Brodsky began teaching for the first time in his life in September, 1972 — a daunting assignment for anyone, but especially for a young man who had dropped out of high school at fifteen, even if he was accustomed to declaiming his poetry to large groups of admirers. He asked Stolz how he should teach his courses, one of which was a course in Russian titled "Russian Poetry" and other, in English, titled "World Poetry." Stolz replied, "Joseph, they're your courses, teach them the way you want to, you're the expert, " — a piece of advice that Brodsky didn't need but never forgot. Brodsky was an inspiring and unorthodox teacher, who combined significant demands on his students — he insisted that a person who was serious about poetry must know at least 1,000 lines by heart — with a sense of the absurd. He was known, upon listening intently to a long theoretical exposition from a graduate student, to respond with a concise "meow." His presence at the University offered the chance, in the words of a former student, to experience the dynamics of the poet's perspective and his relationship to language.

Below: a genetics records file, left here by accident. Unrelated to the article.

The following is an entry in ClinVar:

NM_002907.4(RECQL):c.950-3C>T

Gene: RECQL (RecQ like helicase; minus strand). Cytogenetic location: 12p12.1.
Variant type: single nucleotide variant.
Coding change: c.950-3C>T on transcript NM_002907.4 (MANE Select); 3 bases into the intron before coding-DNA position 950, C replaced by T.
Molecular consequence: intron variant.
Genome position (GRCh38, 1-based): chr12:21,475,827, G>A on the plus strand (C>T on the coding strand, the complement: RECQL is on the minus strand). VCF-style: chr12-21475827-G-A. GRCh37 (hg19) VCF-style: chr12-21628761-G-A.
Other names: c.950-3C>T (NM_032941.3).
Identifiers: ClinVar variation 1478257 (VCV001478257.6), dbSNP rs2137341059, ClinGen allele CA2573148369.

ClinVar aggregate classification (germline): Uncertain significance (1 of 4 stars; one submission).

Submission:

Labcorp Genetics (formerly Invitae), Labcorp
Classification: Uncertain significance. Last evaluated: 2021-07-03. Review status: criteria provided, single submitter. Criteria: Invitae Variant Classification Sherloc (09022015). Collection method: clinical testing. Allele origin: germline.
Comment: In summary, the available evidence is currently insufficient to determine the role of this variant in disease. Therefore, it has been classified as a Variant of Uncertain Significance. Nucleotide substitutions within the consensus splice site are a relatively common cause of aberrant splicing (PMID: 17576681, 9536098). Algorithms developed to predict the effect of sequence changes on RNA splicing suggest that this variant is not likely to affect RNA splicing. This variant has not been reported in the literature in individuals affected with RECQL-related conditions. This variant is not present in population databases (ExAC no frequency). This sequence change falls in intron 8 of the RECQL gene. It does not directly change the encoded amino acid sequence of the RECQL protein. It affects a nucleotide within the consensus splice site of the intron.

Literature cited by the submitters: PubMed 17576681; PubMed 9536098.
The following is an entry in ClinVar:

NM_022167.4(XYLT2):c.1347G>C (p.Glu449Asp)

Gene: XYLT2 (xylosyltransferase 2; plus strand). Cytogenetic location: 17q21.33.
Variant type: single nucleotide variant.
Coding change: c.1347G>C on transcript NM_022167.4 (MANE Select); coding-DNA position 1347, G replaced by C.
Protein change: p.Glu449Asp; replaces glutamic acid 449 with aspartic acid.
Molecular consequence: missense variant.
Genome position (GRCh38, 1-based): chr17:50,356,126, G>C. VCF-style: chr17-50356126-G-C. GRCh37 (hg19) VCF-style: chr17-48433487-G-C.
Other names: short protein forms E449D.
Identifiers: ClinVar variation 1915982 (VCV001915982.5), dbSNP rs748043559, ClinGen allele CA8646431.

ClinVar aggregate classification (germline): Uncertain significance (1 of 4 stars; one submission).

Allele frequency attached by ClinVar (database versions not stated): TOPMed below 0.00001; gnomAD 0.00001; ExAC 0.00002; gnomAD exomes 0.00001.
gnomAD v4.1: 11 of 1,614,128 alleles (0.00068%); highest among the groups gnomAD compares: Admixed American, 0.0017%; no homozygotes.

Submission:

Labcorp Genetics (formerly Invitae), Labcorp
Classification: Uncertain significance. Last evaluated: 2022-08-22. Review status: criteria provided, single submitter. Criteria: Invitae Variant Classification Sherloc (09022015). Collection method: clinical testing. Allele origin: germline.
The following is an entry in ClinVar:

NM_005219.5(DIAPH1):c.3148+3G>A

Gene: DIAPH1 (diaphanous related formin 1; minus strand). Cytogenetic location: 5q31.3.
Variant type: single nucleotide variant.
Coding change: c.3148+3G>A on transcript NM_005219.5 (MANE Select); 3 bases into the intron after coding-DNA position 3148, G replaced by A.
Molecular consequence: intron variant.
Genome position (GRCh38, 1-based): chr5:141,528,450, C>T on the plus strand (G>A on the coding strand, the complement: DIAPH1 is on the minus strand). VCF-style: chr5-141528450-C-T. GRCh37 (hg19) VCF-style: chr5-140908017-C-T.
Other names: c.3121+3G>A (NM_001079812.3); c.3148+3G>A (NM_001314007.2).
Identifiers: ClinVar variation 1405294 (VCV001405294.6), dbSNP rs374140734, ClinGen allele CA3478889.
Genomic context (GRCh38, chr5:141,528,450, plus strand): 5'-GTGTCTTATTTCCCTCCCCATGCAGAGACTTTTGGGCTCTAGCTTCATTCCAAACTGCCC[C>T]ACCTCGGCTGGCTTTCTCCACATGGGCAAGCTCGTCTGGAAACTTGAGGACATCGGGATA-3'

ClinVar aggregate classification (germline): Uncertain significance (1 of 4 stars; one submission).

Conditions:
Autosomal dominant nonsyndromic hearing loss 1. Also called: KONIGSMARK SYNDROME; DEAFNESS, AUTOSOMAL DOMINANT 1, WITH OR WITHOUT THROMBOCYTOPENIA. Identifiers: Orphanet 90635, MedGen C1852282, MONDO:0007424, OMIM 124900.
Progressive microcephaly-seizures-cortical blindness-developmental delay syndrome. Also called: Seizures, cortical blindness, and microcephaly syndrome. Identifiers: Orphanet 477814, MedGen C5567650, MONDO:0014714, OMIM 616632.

Brodsky remained on the Slavic Department staff until 1981, though he frequently visited at other colleges and universities during the 1970s. During this time, he rose from lecturer to tenured professor ( the latter rank was bestowed upon him by Billy Fry, without the bother of a formal recommendation or review, following Brodsky's election to the American Academy of Arts and Sciences). In 1981 he left the U-M and began to split his time between New York City and Mount Holyoke College, in Massachusetts.
During his time at the University, Brodsky gave a number of poetry readings to large audiences. In March, 1984, he returned to take part in a panel discussion featuring émigré Russian writers and artists including Mikhail Baryshnikov, who gathered to honor Carl Proffer, by that time fatally ill. He gave another poetry reading here in December, 1988, when he received an honorary doctorate and delivered the commencement address (published in his volume of essays On Grief and Reason as "At the Stadium.") His last poetry reading in Ann Arbor was in October, 1992, when he attended the Slavic Department's fortieth anniversary reunion.